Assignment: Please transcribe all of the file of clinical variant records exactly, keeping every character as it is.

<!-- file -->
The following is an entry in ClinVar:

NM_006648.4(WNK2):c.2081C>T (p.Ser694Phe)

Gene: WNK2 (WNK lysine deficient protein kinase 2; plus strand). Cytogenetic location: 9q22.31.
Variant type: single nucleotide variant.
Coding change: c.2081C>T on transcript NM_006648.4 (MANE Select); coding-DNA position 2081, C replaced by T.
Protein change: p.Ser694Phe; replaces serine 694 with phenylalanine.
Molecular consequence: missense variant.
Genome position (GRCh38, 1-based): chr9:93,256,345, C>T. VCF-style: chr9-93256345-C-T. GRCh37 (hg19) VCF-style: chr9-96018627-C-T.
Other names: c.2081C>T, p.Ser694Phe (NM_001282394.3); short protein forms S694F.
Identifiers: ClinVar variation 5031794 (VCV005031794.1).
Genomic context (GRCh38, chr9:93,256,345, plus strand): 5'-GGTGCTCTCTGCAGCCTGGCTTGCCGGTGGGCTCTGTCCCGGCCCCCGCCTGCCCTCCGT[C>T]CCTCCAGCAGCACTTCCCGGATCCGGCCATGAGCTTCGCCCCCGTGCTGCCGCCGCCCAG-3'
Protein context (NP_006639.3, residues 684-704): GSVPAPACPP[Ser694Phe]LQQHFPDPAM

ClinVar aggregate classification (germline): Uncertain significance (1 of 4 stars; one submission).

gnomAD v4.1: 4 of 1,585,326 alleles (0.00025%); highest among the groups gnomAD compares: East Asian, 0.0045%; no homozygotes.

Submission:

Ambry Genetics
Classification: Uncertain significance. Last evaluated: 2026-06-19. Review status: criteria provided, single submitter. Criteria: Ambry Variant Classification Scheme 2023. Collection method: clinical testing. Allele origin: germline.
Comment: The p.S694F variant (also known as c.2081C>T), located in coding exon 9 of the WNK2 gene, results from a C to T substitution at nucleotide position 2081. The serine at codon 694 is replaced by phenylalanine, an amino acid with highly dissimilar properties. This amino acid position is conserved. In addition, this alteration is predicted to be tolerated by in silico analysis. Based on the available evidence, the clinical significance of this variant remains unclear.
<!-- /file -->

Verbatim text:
The following is an entry in ClinVar:

NM_006648.4(WNK2):c.2081C>T (p.Ser694Phe)

Gene: WNK2 (WNK lysine deficient protein kinase 2; plus strand). Cytogenetic location: 9q22.31.
Variant type: single nucleotide variant.
Coding change: c.2081C>T on transcript NM_006648.4 (MANE Select); coding-DNA position 2081, C replaced by T.
Protein change: p.Ser694Phe; replaces serine 694 with phenylalanine.
Molecular consequence: missense variant.
Genome position (GRCh38, 1-based): chr9:93,256,345, C>T. VCF-style: chr9-93256345-C-T. GRCh37 (hg19) VCF-style: chr9-96018627-C-T.
Other names: c.2081C>T, p.Ser694Phe (NM_001282394.3); short protein forms S694F.
Identifiers: ClinVar variation 5031794 (VCV005031794.1).
Genomic context (GRCh38, chr9:93,256,345, plus strand): 5'-GGTGCTCTCTGCAGCCTGGCTTGCCGGTGGGCTCTGTCCCGGCCCCCGCCTGCCCTCCGT[C>T]CCTCCAGCAGCACTTCCCGGATCCGGCCATGAGCTTCGCCCCCGTGCTGCCGCCGCCCAG-3'
Protein context (NP_006639.3, residues 684-704): GSVPAPACPP[Ser694Phe]LQQHFPDPAM

ClinVar aggregate classification (germline): Uncertain significance (1 of 4 stars; one submission).

gnomAD v4.1: 4 of 1,585,326 alleles (0.00025%); highest among the groups gnomAD compares: East Asian, 0.0045%; no homozygotes.

Submission:

Ambry Genetics
Classification: Uncertain significance. Last evaluated: 2026-06-19. Review status: criteria provided, single submitter. Criteria: Ambry Variant Classification Scheme 2023. Collection method: clinical testing. Allele origin: germline.
Comment: The p.S694F variant (also known as c.2081C>T), located in coding exon 9 of the WNK2 gene, results from a C to T substitution at nucleotide position 2081. The serine at codon 694 is replaced by phenylalanine, an amino acid with highly dissimilar properties. This amino acid position is conserved. In addition, this alteration is predicted to be tolerated by in silico analysis. Based on the available evidence, the clinical significance of this variant remains unclear.